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Investigating the three-dimensional structure of symbiotic communities around plant roots


by Arne Claussen, Heinrich-Heine University Duesseldorf
Animals and plants form complex symbiotic communities with microorganisms, the so-called microbiome. A research team from Heinrich Heine University Düsseldorf (HHU) and the Max Planck Institute for Plant Breeding Research (MPIPZ) in Cologne has now investigated the three-dimensional microbiota structure around plant roots.

In an article published in Cell Host & Microbe, they report that microbial community composition varies along the root and that this is influenced by the root spatial metabolism.

People are colonized by a large number of beneficial organisms. In the intestine in particular, the so-called gut microflora play an important role in human health. Such a phenomenon is also seen in plants—they also possess "microbiota": Microorganisms that help make nutrients in the soil available and defend the plant against pathogens.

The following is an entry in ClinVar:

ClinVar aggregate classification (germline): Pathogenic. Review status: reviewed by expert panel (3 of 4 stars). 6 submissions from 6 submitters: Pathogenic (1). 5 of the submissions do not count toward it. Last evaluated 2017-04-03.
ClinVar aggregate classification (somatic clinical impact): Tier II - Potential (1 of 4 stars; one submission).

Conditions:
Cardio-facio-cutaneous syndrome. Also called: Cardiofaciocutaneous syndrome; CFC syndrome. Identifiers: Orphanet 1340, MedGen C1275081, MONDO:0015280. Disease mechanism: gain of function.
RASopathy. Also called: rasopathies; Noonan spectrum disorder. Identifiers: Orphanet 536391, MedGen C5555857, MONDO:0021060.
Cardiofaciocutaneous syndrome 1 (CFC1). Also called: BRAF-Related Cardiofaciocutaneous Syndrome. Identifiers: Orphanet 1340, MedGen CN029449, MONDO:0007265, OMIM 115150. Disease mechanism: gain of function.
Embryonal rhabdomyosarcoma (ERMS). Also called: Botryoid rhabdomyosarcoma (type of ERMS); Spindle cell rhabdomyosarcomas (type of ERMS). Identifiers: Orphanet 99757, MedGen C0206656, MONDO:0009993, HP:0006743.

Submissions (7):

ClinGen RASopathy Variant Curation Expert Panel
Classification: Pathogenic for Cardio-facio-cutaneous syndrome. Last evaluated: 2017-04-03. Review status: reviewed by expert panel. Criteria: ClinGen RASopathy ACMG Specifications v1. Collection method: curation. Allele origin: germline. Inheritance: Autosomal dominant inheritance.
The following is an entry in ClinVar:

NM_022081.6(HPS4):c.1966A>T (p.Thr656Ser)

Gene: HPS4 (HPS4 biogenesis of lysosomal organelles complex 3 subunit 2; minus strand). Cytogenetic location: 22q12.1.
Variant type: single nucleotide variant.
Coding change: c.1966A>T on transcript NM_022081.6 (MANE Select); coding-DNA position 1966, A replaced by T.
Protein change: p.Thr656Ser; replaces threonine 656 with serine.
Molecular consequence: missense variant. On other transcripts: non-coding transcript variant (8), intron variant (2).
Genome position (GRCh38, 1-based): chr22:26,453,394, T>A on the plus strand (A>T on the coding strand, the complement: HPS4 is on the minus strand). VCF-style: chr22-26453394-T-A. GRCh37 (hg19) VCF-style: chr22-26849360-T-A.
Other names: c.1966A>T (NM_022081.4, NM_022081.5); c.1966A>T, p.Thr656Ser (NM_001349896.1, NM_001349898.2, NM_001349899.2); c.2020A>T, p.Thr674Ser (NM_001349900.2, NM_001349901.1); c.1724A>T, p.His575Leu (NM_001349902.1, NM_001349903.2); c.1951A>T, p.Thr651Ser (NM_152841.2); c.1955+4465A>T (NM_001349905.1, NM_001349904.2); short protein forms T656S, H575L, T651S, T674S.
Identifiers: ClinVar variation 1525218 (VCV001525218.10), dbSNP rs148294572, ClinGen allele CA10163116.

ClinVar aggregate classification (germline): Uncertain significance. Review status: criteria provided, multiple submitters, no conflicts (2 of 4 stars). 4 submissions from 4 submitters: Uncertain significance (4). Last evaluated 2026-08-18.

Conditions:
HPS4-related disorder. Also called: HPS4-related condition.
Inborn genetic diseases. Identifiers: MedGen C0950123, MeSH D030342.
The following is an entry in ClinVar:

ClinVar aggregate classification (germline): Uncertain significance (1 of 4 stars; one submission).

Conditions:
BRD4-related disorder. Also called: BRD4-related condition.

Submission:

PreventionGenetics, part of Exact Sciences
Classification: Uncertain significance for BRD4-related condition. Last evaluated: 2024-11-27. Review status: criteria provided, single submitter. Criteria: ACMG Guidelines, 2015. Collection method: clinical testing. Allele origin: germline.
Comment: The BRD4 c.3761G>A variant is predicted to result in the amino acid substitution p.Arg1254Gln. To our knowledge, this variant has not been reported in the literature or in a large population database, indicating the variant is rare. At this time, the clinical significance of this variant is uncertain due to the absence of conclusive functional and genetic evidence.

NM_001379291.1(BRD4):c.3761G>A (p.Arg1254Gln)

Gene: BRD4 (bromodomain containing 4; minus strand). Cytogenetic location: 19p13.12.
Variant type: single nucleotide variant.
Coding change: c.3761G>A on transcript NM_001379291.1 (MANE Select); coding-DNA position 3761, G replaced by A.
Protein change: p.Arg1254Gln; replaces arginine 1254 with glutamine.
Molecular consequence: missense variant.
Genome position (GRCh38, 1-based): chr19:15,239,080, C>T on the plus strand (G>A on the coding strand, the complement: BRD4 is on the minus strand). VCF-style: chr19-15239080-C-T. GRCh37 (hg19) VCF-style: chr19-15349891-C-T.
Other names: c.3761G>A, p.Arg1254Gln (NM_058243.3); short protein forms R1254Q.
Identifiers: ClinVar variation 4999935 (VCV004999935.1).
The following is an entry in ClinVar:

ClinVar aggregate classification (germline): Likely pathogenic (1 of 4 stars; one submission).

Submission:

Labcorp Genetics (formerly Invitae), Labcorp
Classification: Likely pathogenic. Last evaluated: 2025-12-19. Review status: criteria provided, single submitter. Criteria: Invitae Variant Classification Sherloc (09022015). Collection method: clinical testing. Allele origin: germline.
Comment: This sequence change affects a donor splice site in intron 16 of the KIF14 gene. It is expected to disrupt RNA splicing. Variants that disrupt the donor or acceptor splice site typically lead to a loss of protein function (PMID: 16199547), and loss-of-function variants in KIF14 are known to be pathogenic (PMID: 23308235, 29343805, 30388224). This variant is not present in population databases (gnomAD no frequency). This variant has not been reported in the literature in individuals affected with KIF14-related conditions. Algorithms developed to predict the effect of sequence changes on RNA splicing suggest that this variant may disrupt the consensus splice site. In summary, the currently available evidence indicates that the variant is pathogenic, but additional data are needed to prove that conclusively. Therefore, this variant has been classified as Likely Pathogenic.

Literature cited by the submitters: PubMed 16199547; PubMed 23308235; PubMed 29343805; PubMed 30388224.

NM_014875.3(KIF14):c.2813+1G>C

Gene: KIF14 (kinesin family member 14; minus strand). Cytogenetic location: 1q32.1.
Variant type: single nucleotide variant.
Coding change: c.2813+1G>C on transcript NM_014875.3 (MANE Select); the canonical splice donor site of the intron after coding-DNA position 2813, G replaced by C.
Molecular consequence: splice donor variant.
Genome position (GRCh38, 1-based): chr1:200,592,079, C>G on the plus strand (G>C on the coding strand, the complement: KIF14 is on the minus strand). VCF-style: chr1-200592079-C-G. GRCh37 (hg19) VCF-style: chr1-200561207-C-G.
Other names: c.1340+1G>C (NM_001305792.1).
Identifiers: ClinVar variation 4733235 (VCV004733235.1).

The human intestine comprises different segments and each of these segments has a specific function. About 10 years ago, molecular investigation revealed that the segments of the guts have specific stem cells and different metabolic activities.

The various physiological and genetic differences in the intestine result in differential microorganism colonization in each segment of the intestine. It is now known that the gut microbiota have a highly complex three-dimensional biogeography.

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